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Pharmacogenomic Testing and Drug–Drug Interactions With Cannabinoids- Jahan Marcu PhD

Jahan Marcu, PhD, speaks to conference attendees at Columbia University in New York City.

New York, NY—Pharmacogenomic testing is a promising strategy for predicting drug–drug interactions (DDIs) with cannabinoids, preventing addiction, lowering side effect risk, informing dosage guidelines, and personalizing strategies for health care, Jahan Marcu, PhD, told attendees at the inaugural meeting of Medical Cannabis: The Science. The Research. The Risks, held at Columbia University.

Genomic, genetic variability influences the efficacy and tolerability of the 2 major pharmacologically active cannabinoids delta-9-tetrahydrocannabinol (THC) and cannabidiol (CBD),(2) Dr. Marcu said. Pharmacogenomic influences may include variability in drug transporters (eg, P-glycoprotein), which may impact drug absorption and distribution. Additionally, variability in drug metabolizing enzymes, most commonly the cytochrome P450 (CYP450) family, resulting from genetics or drug interactions may affect cannabis metabolism and the risk for side effects.(3)

“The activity of these CYP450 enzymes, whether patients are ultra-rapid or ultra-slow metabolizers, can vary 10-fold between individuals due to genetic mutations or polymorphisms,” Dr. Marcu told attendees.(3,4) Notably, this effect applies to oral administration of cannabis, which undergoes extensive first-pass metabolism. In contrast, inhaled administration has no significant first-pass metabolism and sublingual administration avoids first-pass metabolism with the exception of a small portion that is swallowed.(5)

For example, the CYP2C9*3 polymorphism, which is present in approximately 8% of the white population and leads to reduced enzyme activity, is associated with 3-fold higher plasma levels of THC with oral administration compared with the CYP2C9*1 polymorphism, Dr. Marcu explained.(6,7)Thus, what might be an effective dose for a patient with the CYP2C9*1/*1 polymorphism may be intolerable for a patient with the CYP2C9*3/*3 polymorphism. The clinical implication is that patients with the CYP2C9*3 polymorphism may require a 2- to 3-fold reduced oral THC dose, but do not require a dosing adjustment for inhaled THC, Dr. Marcu said.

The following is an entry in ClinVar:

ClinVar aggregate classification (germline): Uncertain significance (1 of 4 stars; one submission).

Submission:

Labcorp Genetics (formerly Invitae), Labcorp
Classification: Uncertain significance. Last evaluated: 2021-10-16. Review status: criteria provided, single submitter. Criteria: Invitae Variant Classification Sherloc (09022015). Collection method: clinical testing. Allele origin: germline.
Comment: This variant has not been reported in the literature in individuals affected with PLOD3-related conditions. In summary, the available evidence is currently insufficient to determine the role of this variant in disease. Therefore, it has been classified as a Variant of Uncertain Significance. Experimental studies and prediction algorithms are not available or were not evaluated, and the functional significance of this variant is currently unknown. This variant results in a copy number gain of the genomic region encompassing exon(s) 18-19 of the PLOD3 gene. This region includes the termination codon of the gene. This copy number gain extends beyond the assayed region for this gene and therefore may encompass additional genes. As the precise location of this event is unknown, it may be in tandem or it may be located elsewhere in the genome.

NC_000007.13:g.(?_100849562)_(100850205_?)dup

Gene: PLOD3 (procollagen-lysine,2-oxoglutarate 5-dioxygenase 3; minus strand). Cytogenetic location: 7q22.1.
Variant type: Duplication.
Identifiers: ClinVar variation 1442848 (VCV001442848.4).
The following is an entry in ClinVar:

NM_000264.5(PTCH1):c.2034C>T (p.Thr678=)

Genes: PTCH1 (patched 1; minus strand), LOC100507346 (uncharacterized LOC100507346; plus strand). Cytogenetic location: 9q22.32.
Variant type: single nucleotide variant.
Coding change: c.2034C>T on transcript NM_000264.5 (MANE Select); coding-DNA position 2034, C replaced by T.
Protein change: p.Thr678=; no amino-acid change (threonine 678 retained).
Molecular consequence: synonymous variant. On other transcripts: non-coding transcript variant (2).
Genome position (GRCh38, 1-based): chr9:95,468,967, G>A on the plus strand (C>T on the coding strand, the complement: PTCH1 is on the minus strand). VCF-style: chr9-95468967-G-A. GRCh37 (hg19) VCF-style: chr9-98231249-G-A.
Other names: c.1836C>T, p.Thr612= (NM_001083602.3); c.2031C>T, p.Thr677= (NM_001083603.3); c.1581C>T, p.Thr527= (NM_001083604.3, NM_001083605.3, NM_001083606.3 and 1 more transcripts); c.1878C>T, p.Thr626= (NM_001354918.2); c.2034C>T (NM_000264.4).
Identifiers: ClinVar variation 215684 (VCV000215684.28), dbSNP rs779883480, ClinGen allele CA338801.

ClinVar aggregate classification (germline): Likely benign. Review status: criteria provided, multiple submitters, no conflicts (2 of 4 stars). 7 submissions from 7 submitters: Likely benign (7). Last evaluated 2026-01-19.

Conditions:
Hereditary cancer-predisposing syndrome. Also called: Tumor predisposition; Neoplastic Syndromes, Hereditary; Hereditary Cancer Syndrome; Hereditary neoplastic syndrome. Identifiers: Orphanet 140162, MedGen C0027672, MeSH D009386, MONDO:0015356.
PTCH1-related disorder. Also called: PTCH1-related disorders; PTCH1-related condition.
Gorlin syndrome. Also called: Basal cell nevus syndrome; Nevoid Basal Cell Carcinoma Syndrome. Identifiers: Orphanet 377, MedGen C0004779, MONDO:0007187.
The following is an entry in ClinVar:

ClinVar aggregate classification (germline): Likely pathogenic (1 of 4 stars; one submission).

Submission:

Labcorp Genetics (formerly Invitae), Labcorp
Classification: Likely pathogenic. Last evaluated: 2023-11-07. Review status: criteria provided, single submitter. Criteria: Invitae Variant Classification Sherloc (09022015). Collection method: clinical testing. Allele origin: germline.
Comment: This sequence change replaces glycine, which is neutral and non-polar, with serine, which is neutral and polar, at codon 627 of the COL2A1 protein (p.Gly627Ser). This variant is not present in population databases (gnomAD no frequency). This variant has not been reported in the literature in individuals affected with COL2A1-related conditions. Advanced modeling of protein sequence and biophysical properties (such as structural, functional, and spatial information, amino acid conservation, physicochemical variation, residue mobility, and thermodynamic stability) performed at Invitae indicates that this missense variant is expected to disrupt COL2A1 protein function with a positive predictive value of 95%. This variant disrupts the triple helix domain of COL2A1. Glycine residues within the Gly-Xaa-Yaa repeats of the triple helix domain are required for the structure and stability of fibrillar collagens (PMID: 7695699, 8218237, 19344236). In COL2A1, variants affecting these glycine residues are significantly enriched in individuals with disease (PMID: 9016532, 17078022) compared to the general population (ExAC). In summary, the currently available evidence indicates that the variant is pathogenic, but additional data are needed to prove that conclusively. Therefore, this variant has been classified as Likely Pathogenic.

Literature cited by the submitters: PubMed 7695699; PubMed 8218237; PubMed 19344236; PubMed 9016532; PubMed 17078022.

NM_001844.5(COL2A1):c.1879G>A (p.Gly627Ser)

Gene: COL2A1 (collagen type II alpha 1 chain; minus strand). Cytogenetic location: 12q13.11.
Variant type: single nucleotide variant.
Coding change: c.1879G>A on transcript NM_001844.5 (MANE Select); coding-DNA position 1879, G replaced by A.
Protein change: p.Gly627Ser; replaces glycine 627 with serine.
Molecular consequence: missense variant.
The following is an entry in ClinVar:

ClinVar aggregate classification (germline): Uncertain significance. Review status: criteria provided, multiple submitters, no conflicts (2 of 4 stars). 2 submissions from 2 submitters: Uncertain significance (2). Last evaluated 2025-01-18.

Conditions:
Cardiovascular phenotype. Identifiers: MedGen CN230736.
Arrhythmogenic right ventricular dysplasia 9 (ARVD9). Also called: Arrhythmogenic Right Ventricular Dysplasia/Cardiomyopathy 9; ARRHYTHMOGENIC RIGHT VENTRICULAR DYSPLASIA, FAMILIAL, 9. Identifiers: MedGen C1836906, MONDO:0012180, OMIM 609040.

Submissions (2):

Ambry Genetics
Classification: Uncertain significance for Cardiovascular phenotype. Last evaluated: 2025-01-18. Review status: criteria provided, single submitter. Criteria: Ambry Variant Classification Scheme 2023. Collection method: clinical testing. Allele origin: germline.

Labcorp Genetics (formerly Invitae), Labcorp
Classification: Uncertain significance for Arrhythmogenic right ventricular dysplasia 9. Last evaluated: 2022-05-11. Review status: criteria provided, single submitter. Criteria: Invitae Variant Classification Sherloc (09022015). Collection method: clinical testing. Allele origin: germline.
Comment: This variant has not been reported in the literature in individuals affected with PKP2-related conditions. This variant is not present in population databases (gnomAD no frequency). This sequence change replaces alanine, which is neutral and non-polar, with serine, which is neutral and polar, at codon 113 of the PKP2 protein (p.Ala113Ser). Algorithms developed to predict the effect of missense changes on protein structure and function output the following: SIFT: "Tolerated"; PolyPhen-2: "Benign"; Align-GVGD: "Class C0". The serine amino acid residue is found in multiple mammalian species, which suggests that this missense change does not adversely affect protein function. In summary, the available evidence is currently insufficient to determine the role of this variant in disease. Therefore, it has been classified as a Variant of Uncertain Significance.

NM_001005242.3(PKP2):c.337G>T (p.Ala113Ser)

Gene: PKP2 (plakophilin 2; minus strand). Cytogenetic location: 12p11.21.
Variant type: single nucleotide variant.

If proven effective, “pharmacogenomics could speed up the trial- and-error period with cannabis therapy, improving therapy and lowering cost to patients,” Dr. Marcu said.

Additionally, pharmacogenomics testing could identify patients at risk for cannabis or substance use disorders, in whom cannabis may not be the best option. The findings also have legal implications given that some patients taking medical cannabis may fail a roadside sobriety blood test because of genetic factors leading to high serum levels of THC, even when they are not actually impaired,(8) Dr. Marcu said

Are Cannabinoids Acting as Victims or Perpetrators of Drug–Drug Interactions

Dr. Marcu likened oral cannabinoids to either victims or perpetrators in DDIs (Figure). Cannabinoids are victims when administered with strong CYP3A4 inhibitors, including clarithromycin, telithromycin, itraconazole, ketoconazole, and protease inhibitors. When combined with these agents, THC and CBD levels increase 1.8-fold each and 11-OH-THC levels (the major metabolite of THC) increase 3.5-fold.(9)

An example of a cannabinoid acting as a perpetrator in a DDI is high-dose CBD (5–20 mg/kg/d) and the antiepileptic agent clobazam. Here, high-dose CBD significantly increases serum levels of the active metabolite of the antiepileptic agent (N-des- methylclobazam) with a 150% to 200% increase over baseline, according to a randomized safety trial of CBD in children with Dravet syndrome,10 Dr. Marcu explained.

Unanswered Questions

“ There are definitely a lot of yellow lights when it comes to can-nabis and pharmaceutical drug interactions when cannabinoids are taken orally,” Dr. Marcu said.

“Unanswered questions remain around the extent that THC and CBD can be inhibitory or activating when combined with other drugs,” Dr. Marcu told attendees. “ There is insufficient evidence around CYPs contributing to bioavailability. And there is a lack of consistency of THC and CBD exposure in a lot of studies.”